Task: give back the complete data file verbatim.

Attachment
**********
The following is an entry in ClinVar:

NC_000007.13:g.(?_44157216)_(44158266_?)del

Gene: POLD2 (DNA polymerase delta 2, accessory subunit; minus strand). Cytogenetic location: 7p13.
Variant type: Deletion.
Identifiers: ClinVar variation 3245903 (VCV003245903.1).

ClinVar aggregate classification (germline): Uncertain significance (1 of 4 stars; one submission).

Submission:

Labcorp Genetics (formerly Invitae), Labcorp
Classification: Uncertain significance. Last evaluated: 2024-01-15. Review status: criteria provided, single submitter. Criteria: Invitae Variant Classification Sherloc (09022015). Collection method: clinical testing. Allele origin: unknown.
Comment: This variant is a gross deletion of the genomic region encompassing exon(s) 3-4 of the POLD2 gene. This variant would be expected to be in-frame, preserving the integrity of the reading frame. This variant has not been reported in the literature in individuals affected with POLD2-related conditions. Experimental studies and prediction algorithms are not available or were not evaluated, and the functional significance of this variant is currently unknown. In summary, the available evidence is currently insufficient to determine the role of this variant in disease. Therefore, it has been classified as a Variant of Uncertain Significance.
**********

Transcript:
The following is an entry in ClinVar:

NC_000007.13:g.(?_44157216)_(44158266_?)del

Gene: POLD2 (DNA polymerase delta 2, accessory subunit; minus strand). Cytogenetic location: 7p13.
Variant type: Deletion.
Identifiers: ClinVar variation 3245903 (VCV003245903.1).

ClinVar aggregate classification (germline): Uncertain significance (1 of 4 stars; one submission).

Submission:

Labcorp Genetics (formerly Invitae), Labcorp
Classification: Uncertain significance. Last evaluated: 2024-01-15. Review status: criteria provided, single submitter. Criteria: Invitae Variant Classification Sherloc (09022015). Collection method: clinical testing. Allele origin: unknown.
Comment: This variant is a gross deletion of the genomic region encompassing exon(s) 3-4 of the POLD2 gene. This variant would be expected to be in-frame, preserving the integrity of the reading frame. This variant has not been reported in the literature in individuals affected with POLD2-related conditions. Experimental studies and prediction algorithms are not available or were not evaluated, and the functional significance of this variant is currently unknown. In summary, the available evidence is currently insufficient to determine the role of this variant in disease. Therefore, it has been classified as a Variant of Uncertain Significance.